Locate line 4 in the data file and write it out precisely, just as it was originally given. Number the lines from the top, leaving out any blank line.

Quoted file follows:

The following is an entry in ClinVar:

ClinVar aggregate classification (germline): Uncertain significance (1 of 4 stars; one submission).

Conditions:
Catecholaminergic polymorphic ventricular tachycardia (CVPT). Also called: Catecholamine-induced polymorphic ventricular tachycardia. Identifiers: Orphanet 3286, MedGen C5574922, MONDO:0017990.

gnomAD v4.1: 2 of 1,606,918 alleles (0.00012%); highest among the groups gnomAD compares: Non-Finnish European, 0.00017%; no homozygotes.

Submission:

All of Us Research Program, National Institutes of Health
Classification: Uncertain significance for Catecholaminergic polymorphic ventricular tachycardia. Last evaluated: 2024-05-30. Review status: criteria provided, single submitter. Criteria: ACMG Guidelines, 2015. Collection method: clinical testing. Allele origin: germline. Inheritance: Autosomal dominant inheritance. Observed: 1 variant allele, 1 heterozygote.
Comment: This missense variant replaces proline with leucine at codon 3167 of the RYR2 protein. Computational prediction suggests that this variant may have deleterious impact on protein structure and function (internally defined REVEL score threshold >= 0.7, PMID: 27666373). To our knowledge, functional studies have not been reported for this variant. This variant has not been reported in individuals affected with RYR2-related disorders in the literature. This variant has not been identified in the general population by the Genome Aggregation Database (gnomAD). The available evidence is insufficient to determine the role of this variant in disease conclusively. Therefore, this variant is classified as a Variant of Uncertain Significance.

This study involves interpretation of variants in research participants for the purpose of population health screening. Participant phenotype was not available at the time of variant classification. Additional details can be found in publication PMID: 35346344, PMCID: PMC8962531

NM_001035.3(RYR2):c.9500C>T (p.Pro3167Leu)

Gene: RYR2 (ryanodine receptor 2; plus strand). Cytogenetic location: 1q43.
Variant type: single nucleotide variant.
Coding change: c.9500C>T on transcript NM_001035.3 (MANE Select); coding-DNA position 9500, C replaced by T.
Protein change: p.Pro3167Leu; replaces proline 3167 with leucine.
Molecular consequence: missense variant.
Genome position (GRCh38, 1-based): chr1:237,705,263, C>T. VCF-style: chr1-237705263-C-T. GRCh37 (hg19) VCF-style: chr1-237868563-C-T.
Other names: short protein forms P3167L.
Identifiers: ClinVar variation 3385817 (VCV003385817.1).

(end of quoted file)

Catecholaminergic polymorphic ventricular tachycardia (CVPT). Also called: Catecholamine-induced polymorphic ventricular tachycardia. Identifiers: Orphanet 3286, MedGen C5574922, MONDO:0017990.